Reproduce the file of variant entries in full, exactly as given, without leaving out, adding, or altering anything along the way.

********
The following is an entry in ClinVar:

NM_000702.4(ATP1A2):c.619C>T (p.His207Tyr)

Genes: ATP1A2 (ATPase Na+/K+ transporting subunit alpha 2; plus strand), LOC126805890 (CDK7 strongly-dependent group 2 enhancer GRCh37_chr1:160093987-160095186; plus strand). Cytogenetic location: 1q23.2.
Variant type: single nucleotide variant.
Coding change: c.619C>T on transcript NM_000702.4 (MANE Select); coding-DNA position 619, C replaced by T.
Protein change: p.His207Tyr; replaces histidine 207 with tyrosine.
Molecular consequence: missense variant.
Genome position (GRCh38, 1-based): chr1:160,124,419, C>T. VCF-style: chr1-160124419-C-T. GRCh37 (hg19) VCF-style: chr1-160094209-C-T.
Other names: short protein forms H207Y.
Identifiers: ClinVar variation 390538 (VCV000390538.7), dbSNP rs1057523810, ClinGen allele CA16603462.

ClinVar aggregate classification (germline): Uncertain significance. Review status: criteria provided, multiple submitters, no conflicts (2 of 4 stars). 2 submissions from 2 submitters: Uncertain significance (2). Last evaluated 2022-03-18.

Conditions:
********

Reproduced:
The following is an entry in ClinVar:

NM_000702.4(ATP1A2):c.619C>T (p.His207Tyr)

Genes: ATP1A2 (ATPase Na+/K+ transporting subunit alpha 2; plus strand), LOC126805890 (CDK7 strongly-dependent group 2 enhancer GRCh37_chr1:160093987-160095186; plus strand). Cytogenetic location: 1q23.2.
Variant type: single nucleotide variant.
Coding change: c.619C>T on transcript NM_000702.4 (MANE Select); coding-DNA position 619, C replaced by T.
Protein change: p.His207Tyr; replaces histidine 207 with tyrosine.
Molecular consequence: missense variant.
Genome position (GRCh38, 1-based): chr1:160,124,419, C>T. VCF-style: chr1-160124419-C-T. GRCh37 (hg19) VCF-style: chr1-160094209-C-T.
Other names: short protein forms H207Y.
Identifiers: ClinVar variation 390538 (VCV000390538.7), dbSNP rs1057523810, ClinGen allele CA16603462.

ClinVar aggregate classification (germline): Uncertain significance. Review status: criteria provided, multiple submitters, no conflicts (2 of 4 stars). 2 submissions from 2 submitters: Uncertain significance (2). Last evaluated 2022-03-18.

Conditions: